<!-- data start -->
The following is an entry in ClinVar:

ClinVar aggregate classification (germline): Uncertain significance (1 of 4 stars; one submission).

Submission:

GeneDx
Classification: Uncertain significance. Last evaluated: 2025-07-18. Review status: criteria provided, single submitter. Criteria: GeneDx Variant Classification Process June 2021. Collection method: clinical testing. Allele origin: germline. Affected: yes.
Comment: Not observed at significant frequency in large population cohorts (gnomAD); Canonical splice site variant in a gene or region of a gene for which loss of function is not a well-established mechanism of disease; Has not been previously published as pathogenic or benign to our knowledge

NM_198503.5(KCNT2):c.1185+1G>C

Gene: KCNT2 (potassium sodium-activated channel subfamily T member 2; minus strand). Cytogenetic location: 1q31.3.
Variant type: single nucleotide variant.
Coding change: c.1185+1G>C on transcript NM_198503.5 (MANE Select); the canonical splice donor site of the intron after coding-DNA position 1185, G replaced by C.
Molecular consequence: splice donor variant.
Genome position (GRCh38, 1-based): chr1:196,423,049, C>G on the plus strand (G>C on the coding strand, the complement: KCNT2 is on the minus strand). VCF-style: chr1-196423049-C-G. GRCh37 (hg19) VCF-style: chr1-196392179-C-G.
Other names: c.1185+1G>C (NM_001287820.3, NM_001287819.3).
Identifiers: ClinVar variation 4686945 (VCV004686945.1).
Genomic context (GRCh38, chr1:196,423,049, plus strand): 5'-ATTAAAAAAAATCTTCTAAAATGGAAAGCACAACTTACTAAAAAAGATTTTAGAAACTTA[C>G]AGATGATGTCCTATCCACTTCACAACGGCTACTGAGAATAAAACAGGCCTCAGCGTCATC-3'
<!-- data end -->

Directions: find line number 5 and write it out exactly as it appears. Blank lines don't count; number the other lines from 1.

Classification: Uncertain significance. Last evaluated: 2025-07-18. Review status: criteria provided, single submitter. Criteria: GeneDx Variant Classification Process June 2021. Collection method: clinical testing. Allele origin: germline. Affected: yes.